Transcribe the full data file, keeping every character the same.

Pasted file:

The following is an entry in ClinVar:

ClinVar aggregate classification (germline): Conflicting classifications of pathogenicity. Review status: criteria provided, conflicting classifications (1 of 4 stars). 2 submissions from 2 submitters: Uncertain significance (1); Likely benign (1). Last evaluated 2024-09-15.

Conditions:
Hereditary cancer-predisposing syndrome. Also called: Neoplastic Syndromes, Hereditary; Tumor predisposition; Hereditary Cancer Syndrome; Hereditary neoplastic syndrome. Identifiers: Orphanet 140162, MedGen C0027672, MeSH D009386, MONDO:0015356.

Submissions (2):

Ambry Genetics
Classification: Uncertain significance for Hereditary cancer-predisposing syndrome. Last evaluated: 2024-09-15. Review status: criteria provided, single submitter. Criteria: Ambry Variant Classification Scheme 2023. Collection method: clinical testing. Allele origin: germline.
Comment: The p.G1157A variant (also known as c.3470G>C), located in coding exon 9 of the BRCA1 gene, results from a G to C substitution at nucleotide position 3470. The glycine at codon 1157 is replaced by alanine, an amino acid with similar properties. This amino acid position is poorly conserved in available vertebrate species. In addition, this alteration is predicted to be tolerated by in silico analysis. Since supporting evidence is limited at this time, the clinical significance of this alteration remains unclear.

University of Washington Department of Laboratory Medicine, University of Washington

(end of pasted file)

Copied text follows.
The following is an entry in ClinVar:

ClinVar aggregate classification (germline): Conflicting classifications of pathogenicity. Review status: criteria provided, conflicting classifications (1 of 4 stars). 2 submissions from 2 submitters: Uncertain significance (1); Likely benign (1). Last evaluated 2024-09-15.

Conditions:
Hereditary cancer-predisposing syndrome. Also called: Neoplastic Syndromes, Hereditary; Tumor predisposition; Hereditary Cancer Syndrome; Hereditary neoplastic syndrome. Identifiers: Orphanet 140162, MedGen C0027672, MeSH D009386, MONDO:0015356.

Submissions (2):

Ambry Genetics
Classification: Uncertain significance for Hereditary cancer-predisposing syndrome. Last evaluated: 2024-09-15. Review status: criteria provided, single submitter. Criteria: Ambry Variant Classification Scheme 2023. Collection method: clinical testing. Allele origin: germline.
Comment: The p.G1157A variant (also known as c.3470G>C), located in coding exon 9 of the BRCA1 gene, results from a G to C substitution at nucleotide position 3470. The glycine at codon 1157 is replaced by alanine, an amino acid with similar properties. This amino acid position is poorly conserved in available vertebrate species. In addition, this alteration is predicted to be tolerated by in silico analysis. Since supporting evidence is limited at this time, the clinical significance of this alteration remains unclear.

University of Washington Department of Laboratory Medicine, University of Washington